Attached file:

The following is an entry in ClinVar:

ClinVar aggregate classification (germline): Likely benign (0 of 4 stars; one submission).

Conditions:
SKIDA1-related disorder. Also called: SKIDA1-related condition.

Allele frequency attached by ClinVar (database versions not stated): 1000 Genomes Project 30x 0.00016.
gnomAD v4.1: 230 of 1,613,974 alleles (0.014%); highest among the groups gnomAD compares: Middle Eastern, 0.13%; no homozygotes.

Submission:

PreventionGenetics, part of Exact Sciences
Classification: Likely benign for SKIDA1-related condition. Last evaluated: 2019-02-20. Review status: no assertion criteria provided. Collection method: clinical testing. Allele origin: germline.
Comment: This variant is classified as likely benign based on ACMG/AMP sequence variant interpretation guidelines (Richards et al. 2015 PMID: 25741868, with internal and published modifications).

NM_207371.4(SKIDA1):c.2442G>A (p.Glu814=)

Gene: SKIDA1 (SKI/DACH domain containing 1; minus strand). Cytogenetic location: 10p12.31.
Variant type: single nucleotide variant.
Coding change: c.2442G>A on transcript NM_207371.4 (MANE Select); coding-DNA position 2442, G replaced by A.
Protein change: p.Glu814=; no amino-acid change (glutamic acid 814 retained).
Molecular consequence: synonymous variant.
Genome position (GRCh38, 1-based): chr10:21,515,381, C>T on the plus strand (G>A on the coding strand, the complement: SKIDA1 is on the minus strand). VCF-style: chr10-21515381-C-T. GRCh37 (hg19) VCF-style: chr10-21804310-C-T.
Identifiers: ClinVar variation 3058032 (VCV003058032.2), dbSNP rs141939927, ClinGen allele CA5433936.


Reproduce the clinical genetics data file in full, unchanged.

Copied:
The following is an entry in ClinVar:

ClinVar aggregate classification (germline): Likely benign (0 of 4 stars; one submission).

Conditions:
SKIDA1-related disorder. Also called: SKIDA1-related condition.

Allele frequency attached by ClinVar (database versions not stated): 1000 Genomes Project 30x 0.00016.
gnomAD v4.1: 230 of 1,613,974 alleles (0.014%); highest among the groups gnomAD compares: Middle Eastern, 0.13%; no homozygotes.

Submission:

PreventionGenetics, part of Exact Sciences
Classification: Likely benign for SKIDA1-related condition. Last evaluated: 2019-02-20. Review status: no assertion criteria provided. Collection method: clinical testing. Allele origin: germline.
Comment: This variant is classified as likely benign based on ACMG/AMP sequence variant interpretation guidelines (Richards et al. 2015 PMID: 25741868, with internal and published modifications).

NM_207371.4(SKIDA1):c.2442G>A (p.Glu814=)

Gene: SKIDA1 (SKI/DACH domain containing 1; minus strand). Cytogenetic location: 10p12.31.
Variant type: single nucleotide variant.
Coding change: c.2442G>A on transcript NM_207371.4 (MANE Select); coding-DNA position 2442, G replaced by A.
Protein change: p.Glu814=; no amino-acid change (glutamic acid 814 retained).
Molecular consequence: synonymous variant.
Genome position (GRCh38, 1-based): chr10:21,515,381, C>T on the plus strand (G>A on the coding strand, the complement: SKIDA1 is on the minus strand). VCF-style: chr10-21515381-C-T. GRCh37 (hg19) VCF-style: chr10-21804310-C-T.
Identifiers: ClinVar variation 3058032 (VCV003058032.2), dbSNP rs141939927, ClinGen allele CA5433936.